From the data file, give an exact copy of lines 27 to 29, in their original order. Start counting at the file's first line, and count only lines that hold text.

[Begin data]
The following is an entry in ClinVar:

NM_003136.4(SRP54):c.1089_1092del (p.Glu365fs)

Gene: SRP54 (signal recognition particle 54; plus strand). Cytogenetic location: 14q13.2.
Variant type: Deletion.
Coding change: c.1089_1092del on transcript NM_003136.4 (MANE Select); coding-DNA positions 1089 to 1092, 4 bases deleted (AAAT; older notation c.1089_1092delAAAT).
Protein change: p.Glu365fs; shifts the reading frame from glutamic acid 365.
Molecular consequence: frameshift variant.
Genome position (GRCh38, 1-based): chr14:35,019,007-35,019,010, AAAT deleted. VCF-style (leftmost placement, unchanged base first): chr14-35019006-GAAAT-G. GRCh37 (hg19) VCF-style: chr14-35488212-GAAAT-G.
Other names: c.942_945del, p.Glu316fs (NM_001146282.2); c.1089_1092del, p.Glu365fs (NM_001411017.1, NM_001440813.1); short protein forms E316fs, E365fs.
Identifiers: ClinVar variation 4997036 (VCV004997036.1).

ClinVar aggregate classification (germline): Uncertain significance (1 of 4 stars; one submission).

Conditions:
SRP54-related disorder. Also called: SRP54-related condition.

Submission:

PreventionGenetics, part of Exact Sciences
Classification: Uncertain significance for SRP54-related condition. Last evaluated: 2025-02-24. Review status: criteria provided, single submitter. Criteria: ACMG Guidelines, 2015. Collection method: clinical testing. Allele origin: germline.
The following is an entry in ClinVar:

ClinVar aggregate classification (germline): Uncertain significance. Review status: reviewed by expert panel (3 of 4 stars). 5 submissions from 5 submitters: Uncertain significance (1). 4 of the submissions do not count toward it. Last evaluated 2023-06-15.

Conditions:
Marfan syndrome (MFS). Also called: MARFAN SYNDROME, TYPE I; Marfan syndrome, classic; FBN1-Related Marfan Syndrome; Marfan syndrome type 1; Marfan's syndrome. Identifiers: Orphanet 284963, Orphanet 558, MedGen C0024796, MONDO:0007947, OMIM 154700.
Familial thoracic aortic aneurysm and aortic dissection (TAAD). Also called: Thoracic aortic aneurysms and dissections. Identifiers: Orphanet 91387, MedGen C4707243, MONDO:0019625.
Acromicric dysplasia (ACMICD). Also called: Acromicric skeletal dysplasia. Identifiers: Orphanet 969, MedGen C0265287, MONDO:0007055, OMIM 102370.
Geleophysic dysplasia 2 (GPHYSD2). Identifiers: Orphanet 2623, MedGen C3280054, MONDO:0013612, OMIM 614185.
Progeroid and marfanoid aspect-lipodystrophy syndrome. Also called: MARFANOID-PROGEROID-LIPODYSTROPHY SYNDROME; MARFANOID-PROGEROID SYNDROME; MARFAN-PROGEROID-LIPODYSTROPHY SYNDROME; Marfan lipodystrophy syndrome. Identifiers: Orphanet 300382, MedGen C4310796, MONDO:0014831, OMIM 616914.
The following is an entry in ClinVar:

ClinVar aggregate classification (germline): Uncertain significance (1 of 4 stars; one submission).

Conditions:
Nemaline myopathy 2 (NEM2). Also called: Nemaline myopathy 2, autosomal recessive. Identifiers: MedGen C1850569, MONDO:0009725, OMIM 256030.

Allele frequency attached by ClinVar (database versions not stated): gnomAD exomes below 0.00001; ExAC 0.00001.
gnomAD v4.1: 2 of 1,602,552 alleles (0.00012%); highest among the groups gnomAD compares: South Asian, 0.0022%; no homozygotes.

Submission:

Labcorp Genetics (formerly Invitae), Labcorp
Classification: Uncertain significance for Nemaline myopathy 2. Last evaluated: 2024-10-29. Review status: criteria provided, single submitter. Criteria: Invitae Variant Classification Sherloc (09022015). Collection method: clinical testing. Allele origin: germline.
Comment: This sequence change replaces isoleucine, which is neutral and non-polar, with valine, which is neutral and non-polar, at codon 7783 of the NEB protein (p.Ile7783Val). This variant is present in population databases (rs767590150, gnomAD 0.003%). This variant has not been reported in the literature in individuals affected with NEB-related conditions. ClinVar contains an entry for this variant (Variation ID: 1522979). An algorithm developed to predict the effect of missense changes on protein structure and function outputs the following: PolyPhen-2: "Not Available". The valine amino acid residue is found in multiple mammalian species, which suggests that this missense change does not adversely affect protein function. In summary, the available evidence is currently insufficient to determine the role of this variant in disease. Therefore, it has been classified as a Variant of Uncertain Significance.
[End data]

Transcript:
Conditions:
Nemaline myopathy 2 (NEM2). Also called: Nemaline myopathy 2, autosomal recessive. Identifiers: MedGen C1850569, MONDO:0009725, OMIM 256030.

Allele frequency attached by ClinVar (database versions not stated): gnomAD exomes below 0.00001; ExAC 0.00001.